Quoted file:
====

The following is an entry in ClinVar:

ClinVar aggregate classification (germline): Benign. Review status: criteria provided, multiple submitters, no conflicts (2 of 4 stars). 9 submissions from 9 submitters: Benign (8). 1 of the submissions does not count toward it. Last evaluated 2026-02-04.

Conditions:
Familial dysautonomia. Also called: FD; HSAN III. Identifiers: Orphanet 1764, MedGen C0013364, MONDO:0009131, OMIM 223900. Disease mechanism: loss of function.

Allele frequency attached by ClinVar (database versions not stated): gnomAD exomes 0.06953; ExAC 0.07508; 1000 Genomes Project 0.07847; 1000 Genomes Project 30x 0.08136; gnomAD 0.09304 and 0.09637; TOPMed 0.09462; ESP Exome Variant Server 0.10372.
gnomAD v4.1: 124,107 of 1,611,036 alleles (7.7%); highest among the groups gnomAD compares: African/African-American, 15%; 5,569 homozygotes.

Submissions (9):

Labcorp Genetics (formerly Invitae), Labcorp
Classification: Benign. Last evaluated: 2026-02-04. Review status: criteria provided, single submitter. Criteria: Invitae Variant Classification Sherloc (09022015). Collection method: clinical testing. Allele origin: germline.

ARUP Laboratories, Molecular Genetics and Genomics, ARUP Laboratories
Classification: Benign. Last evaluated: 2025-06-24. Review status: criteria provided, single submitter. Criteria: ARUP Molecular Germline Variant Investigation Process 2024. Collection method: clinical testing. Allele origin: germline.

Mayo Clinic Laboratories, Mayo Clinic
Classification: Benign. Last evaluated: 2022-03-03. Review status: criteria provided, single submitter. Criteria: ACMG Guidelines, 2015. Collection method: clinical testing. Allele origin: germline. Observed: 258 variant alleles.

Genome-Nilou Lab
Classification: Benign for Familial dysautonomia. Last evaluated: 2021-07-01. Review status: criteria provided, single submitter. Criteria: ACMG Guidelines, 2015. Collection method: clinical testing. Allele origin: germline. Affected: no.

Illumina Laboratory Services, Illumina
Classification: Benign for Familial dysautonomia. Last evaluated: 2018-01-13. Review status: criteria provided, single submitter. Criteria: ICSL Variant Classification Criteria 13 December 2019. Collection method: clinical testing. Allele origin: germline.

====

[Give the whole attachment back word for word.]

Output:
The following is an entry in ClinVar:

ClinVar aggregate classification (germline): Benign. Review status: criteria provided, multiple submitters, no conflicts (2 of 4 stars). 9 submissions from 9 submitters: Benign (8). 1 of the submissions does not count toward it. Last evaluated 2026-02-04.

Conditions:
Familial dysautonomia. Also called: FD; HSAN III. Identifiers: Orphanet 1764, MedGen C0013364, MONDO:0009131, OMIM 223900. Disease mechanism: loss of function.

Allele frequency attached by ClinVar (database versions not stated): gnomAD exomes 0.06953; ExAC 0.07508; 1000 Genomes Project 0.07847; 1000 Genomes Project 30x 0.08136; gnomAD 0.09304 and 0.09637; TOPMed 0.09462; ESP Exome Variant Server 0.10372.
gnomAD v4.1: 124,107 of 1,611,036 alleles (7.7%); highest among the groups gnomAD compares: African/African-American, 15%; 5,569 homozygotes.

Submissions (9):

Labcorp Genetics (formerly Invitae), Labcorp
Classification: Benign. Last evaluated: 2026-02-04. Review status: criteria provided, single submitter. Criteria: Invitae Variant Classification Sherloc (09022015). Collection method: clinical testing. Allele origin: germline.

ARUP Laboratories, Molecular Genetics and Genomics, ARUP Laboratories
Classification: Benign. Last evaluated: 2025-06-24. Review status: criteria provided, single submitter. Criteria: ARUP Molecular Germline Variant Investigation Process 2024. Collection method: clinical testing. Allele origin: germline.

Mayo Clinic Laboratories, Mayo Clinic
Classification: Benign. Last evaluated: 2022-03-03. Review status: criteria provided, single submitter. Criteria: ACMG Guidelines, 2015. Collection method: clinical testing. Allele origin: germline. Observed: 258 variant alleles.

Genome-Nilou Lab
Classification: Benign for Familial dysautonomia. Last evaluated: 2021-07-01. Review status: criteria provided, single submitter. Criteria: ACMG Guidelines, 2015. Collection method: clinical testing. Allele origin: germline. Affected: no.

Illumina Laboratory Services, Illumina
Classification: Benign for Familial dysautonomia. Last evaluated: 2018-01-13. Review status: criteria provided, single submitter. Criteria: ICSL Variant Classification Criteria 13 December 2019. Collection method: clinical testing. Allele origin: germline.